Amelia Earhart’s Murfreesboro Connection

Merry Month of May

As published by the Murfreesboro Post, Dan Whittle, Sunday, May 27, 2012

Amelia Earhart and her plane (photo from Special Books)

Amelia Earhart and her plane (photo from Special Books)

R.D. “Bo” McKneely’s connection to Tennessee began in 1958 when he met prominent Rutherford County resident Sara McQuire Bell, widow of the late Ed Bell, former publisher of the Daily News Journal.

“I went out with her through a friend arranging a blind date,” Bo acknowledged.

The flight pioneer moved to Murfreesboro in 1987, after retiring from Lockheed corporation in Houston. Murfreesboro retired Army Gen. Thomas Farmer, husband of Bo’s stepdaughter Emily, described the late Bo McKneely.

“He was his own man, with a great allegiance to his employer of 30 years, the Lockheed corporation,” noted Farmer. “And as one of the pioneers of aviation, he had a very interesting life.”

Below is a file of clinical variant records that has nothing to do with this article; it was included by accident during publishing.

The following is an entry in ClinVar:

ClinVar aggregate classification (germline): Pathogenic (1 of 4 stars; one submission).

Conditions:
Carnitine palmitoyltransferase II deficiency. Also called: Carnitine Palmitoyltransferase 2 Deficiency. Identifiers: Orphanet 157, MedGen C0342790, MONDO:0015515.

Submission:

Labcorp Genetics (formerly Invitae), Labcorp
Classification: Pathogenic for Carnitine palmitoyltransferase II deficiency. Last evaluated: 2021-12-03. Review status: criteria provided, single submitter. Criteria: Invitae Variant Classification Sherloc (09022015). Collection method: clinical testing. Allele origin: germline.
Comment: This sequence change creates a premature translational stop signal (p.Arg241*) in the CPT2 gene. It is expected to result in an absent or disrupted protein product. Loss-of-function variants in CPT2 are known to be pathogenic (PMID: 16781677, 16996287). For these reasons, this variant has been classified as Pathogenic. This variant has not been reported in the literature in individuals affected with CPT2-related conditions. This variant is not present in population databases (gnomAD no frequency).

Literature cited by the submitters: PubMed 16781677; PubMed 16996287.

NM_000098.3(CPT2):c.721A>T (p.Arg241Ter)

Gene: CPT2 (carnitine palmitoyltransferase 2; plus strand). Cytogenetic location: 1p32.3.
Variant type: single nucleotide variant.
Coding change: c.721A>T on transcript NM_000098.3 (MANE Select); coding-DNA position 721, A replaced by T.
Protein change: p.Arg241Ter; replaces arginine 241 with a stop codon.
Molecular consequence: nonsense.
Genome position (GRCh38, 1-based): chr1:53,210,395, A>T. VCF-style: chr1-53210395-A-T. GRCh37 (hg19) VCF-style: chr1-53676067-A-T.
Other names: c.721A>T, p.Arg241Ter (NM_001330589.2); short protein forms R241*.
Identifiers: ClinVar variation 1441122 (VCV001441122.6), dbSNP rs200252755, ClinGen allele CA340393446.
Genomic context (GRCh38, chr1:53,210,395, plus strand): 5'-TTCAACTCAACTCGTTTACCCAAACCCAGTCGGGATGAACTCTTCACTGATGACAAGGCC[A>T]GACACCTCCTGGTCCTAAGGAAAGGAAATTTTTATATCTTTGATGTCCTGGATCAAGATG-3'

That interesting life included serving as American frontier aviator Amelia Earhart’s mechanic.

McKneely, as a talented mechanic, endeared himself to the famous Earhart so much, that she publicly acknowledged him as her “good luck charm.”

But what the modest McKneely would not share when he gave this exclusive interview at age 85, just four years before his death in 1998, was the fact that he too was an early flight pioneer, tweaking and even inventing new flight gadgets, including fuel tanks, that helped early pilots soar with eagles.

Although shy about tooting his own horn, McKneely knew all the early American aviators who flew during the seat-of-their-pants development phase of early man’s flight to leave the surly bonds of earth.

It was Paul Mantz, a famous California movie stunt pilot in the 1920s era, who took the then 20-year-old McKneely “under his wing” and ultimately recommended him to the legendary aviatrix.